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Scaled Ground-cuckoo Neomorphus squamiger


Based on a model of future deforestation in the Amazon basin, and the species's susceptibility to habitat fragmentation, it is suspected that its population will decline by 30-49% over the next three generations, and it has therefore been uplisted to Vulnerable.

Taxonomic source(s)
SACC. 2006. A classification of the bird species of South America. Available at:
Sibley, C. G.; Monroe, B. L. 1990. Distribution and taxonomy of birds of the world. Yale University Press, New Haven, USA.
Stotz, D. F.; Fitzpatrick, J. W.; Parker, T. A.; Moskovits, D. K. 1996. Neotropical birds: ecology and conservation. University of Chicago Press, Chicago.

Distribution and population
Neomorphus squamiger is found south of lower Amazonia (the lower rio Tapajós area of Pará), Brazil (Sick 1993, Parker et al. 1996, Payne 1997). It is known from only a handful of skins and a few sight-records from the lower half of the Tapajos-Xingu interfluvium (Parker et al. 1996, Payne 1997, A. Lees in litt. 2011).

Population justification
The global population size has not been quantified, but this species is described as 'rare' (Stotz et al. 1996).

Trend justification
This species is suspected to lose 23.2-26.7% of suitable habitat within its distribution over three generations (13 years) based on a model of Amazonian deforestation (Soares-Filho et al. 2006, Bird et al. 2011). However, the distribution of this species is judged to be considerably more restricted that indicated in the map used in this analysis (A. Lees in litt 2011), and the species is susceptible to fragmentation. It is therefore suspected to decline by 30-49% over three generations.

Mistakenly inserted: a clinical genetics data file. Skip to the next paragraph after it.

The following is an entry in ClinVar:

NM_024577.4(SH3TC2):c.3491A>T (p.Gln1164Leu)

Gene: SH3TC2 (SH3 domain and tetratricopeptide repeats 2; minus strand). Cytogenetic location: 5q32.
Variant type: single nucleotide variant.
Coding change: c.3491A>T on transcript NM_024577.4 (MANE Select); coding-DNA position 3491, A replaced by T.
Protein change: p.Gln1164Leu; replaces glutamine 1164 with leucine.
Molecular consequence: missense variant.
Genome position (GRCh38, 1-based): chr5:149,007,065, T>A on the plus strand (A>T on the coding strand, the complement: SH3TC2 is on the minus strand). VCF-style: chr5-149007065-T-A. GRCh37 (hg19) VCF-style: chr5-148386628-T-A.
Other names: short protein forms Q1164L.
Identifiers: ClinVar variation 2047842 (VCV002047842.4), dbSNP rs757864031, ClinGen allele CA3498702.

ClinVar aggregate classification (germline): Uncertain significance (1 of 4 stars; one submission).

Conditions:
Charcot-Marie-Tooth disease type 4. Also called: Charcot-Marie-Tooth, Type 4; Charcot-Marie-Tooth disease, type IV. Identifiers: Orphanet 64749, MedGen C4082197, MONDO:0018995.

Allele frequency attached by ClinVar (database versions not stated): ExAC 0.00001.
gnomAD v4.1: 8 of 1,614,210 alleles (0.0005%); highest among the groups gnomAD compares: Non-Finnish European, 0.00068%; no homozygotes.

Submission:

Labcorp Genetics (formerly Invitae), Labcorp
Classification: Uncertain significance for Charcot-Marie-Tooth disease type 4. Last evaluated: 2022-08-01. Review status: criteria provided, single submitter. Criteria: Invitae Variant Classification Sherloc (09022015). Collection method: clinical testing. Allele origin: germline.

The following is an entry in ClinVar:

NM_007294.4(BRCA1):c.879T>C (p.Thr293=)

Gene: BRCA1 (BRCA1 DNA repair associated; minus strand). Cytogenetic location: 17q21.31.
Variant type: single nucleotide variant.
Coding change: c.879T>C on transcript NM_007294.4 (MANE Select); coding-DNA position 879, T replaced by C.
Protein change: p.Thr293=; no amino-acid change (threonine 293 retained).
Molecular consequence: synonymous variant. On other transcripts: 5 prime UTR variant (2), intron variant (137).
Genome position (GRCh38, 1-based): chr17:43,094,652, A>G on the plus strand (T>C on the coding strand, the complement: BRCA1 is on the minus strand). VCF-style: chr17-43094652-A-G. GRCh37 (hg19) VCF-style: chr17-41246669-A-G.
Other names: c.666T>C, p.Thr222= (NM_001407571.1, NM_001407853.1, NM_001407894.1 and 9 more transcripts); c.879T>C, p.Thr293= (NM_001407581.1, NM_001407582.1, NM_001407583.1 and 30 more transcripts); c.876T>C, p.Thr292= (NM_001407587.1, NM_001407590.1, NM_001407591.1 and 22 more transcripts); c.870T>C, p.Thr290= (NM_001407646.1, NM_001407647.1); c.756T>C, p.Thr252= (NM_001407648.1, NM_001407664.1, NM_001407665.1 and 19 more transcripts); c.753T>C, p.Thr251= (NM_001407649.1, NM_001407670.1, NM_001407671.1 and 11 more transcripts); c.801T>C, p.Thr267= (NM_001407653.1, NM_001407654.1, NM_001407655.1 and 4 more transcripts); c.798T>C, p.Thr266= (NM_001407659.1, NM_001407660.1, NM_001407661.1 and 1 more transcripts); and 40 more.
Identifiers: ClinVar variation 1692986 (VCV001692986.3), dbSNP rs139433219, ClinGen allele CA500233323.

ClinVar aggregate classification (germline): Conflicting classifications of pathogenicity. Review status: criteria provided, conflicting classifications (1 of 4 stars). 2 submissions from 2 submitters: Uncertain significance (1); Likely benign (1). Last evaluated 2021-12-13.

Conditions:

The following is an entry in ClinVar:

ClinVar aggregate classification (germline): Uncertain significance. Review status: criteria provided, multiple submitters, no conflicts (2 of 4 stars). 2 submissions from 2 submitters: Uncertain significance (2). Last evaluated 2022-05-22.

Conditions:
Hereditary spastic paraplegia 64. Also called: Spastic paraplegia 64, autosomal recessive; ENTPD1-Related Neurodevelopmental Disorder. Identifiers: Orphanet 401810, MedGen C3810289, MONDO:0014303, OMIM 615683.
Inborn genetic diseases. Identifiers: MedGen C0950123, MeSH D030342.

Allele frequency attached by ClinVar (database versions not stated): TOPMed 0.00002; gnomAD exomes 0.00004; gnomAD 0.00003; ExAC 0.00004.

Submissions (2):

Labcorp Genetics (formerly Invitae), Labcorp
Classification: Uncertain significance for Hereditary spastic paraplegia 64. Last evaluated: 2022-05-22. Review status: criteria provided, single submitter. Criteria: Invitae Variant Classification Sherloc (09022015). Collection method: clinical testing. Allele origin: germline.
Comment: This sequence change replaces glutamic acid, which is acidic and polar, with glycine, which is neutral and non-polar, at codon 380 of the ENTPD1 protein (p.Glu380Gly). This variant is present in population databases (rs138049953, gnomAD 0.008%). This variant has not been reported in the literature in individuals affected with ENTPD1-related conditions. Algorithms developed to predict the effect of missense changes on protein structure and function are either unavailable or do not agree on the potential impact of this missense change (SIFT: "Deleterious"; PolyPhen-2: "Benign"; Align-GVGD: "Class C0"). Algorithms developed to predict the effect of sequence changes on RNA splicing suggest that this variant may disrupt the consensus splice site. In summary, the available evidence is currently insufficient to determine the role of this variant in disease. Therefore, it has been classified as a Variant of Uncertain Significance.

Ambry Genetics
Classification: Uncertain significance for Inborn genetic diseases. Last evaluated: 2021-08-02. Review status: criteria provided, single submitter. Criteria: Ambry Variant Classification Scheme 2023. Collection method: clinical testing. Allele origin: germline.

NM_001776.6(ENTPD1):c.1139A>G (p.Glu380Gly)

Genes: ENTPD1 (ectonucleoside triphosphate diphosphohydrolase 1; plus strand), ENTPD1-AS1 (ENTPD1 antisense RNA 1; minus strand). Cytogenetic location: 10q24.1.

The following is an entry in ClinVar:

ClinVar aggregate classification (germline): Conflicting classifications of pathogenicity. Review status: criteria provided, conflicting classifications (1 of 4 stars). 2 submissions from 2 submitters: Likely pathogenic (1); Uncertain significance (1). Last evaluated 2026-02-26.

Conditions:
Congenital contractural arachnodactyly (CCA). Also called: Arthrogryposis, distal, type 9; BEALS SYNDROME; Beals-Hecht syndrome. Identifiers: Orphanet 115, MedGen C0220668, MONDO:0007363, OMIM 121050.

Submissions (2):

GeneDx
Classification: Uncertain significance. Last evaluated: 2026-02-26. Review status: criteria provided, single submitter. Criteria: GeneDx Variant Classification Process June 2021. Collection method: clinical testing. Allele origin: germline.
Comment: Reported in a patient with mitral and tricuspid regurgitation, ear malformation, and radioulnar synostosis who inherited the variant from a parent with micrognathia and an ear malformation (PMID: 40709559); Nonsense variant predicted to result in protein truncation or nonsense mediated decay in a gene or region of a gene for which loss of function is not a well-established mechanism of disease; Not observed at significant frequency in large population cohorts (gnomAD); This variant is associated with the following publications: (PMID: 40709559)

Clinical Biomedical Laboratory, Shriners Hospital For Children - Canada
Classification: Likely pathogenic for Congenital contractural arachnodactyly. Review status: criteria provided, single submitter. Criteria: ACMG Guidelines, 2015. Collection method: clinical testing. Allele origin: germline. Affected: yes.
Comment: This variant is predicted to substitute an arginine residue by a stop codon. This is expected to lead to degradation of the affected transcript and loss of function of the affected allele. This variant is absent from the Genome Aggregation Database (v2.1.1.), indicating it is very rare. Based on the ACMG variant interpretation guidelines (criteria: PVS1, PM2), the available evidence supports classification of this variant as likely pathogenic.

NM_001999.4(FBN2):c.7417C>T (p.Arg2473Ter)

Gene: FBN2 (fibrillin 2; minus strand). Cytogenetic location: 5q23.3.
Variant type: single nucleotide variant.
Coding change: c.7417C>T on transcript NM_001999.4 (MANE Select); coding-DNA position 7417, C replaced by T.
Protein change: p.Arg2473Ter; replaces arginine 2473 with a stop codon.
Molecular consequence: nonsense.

It occurs in tropical lowland evergreen forest but is otherwise poorly known. It is naturally rare, probably susceptible to hunting and reliant on following ants (area sensitive), peccaries and primates (A. Lees in litt. 2011).

The primary threat to this species is accelerating deforestation in the Amazon Basin as land is cleared for cattle ranching and soy production, facilitated by expansion of the road network; it is strongly susceptible to degradation and fragmentation due to its reliance on primary forest (Soares-Filho et al. 2006, Bird et al. 2011, A. Lees in litt. 2011), and may also be vulnerable to hunting and dependent on mammals that are targeted by hunters (A. Lees in litt. 2011).Proposed changes to the Brazilian Forest Code reduce the percentage of land a private landowner is legally required to maintain as forest (including, critically, a reduction in the width of forest buffers alongside perennial steams) and include an amnesty for landowners who deforested before July 2008 (who would subsequently be absolved of the need to reforest illegally cleared land) (Bird et al. 2011).

Conservation Actions Underway
None is known. Conservation Actions Proposed